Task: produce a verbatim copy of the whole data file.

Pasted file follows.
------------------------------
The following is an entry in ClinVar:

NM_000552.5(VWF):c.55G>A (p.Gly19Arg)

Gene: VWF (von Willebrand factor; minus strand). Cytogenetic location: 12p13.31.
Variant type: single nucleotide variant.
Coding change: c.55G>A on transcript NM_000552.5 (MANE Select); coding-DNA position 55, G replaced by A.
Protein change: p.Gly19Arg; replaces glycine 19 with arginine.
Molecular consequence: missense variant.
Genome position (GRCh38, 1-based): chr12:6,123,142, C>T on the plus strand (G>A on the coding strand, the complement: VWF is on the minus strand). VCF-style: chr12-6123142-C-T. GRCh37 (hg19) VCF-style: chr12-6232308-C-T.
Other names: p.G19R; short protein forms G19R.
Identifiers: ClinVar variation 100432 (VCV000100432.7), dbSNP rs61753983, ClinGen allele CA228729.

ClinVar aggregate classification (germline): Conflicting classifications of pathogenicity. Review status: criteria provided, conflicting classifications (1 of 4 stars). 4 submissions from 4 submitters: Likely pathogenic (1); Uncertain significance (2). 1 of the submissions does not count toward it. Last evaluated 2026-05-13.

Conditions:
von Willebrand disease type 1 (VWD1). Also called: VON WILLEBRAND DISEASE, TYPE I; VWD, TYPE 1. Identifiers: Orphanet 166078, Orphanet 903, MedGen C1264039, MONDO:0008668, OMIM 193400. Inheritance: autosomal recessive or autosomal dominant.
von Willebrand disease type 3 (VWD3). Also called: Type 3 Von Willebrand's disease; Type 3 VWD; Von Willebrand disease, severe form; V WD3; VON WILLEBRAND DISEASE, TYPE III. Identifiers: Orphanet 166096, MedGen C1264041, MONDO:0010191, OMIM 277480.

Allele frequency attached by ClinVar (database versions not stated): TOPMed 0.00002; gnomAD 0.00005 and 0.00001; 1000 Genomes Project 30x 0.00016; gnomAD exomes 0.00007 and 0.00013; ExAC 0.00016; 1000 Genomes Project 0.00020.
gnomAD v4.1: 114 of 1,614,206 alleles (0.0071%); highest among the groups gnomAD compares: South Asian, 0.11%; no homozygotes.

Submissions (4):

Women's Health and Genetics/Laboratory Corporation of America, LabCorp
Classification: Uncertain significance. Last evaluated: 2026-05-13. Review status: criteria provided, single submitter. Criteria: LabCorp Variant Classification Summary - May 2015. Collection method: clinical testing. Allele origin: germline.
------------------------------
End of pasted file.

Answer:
The following is an entry in ClinVar:

NM_000552.5(VWF):c.55G>A (p.Gly19Arg)

Gene: VWF (von Willebrand factor; minus strand). Cytogenetic location: 12p13.31.
Variant type: single nucleotide variant.
Coding change: c.55G>A on transcript NM_000552.5 (MANE Select); coding-DNA position 55, G replaced by A.
Protein change: p.Gly19Arg; replaces glycine 19 with arginine.
Molecular consequence: missense variant.
Genome position (GRCh38, 1-based): chr12:6,123,142, C>T on the plus strand (G>A on the coding strand, the complement: VWF is on the minus strand). VCF-style: chr12-6123142-C-T. GRCh37 (hg19) VCF-style: chr12-6232308-C-T.
Other names: p.G19R; short protein forms G19R.
Identifiers: ClinVar variation 100432 (VCV000100432.7), dbSNP rs61753983, ClinGen allele CA228729.

ClinVar aggregate classification (germline): Conflicting classifications of pathogenicity. Review status: criteria provided, conflicting classifications (1 of 4 stars). 4 submissions from 4 submitters: Likely pathogenic (1); Uncertain significance (2). 1 of the submissions does not count toward it. Last evaluated 2026-05-13.

Conditions:
von Willebrand disease type 1 (VWD1). Also called: VON WILLEBRAND DISEASE, TYPE I; VWD, TYPE 1. Identifiers: Orphanet 166078, Orphanet 903, MedGen C1264039, MONDO:0008668, OMIM 193400. Inheritance: autosomal recessive or autosomal dominant.
von Willebrand disease type 3 (VWD3). Also called: Type 3 Von Willebrand's disease; Type 3 VWD; Von Willebrand disease, severe form; V WD3; VON WILLEBRAND DISEASE, TYPE III. Identifiers: Orphanet 166096, MedGen C1264041, MONDO:0010191, OMIM 277480.

Allele frequency attached by ClinVar (database versions not stated): TOPMed 0.00002; gnomAD 0.00005 and 0.00001; 1000 Genomes Project 30x 0.00016; gnomAD exomes 0.00007 and 0.00013; ExAC 0.00016; 1000 Genomes Project 0.00020.
gnomAD v4.1: 114 of 1,614,206 alleles (0.0071%); highest among the groups gnomAD compares: South Asian, 0.11%; no homozygotes.

Submissions (4):

Women's Health and Genetics/Laboratory Corporation of America, LabCorp
Classification: Uncertain significance. Last evaluated: 2026-05-13. Review status: criteria provided, single submitter. Criteria: LabCorp Variant Classification Summary - May 2015. Collection method: clinical testing. Allele origin: germline.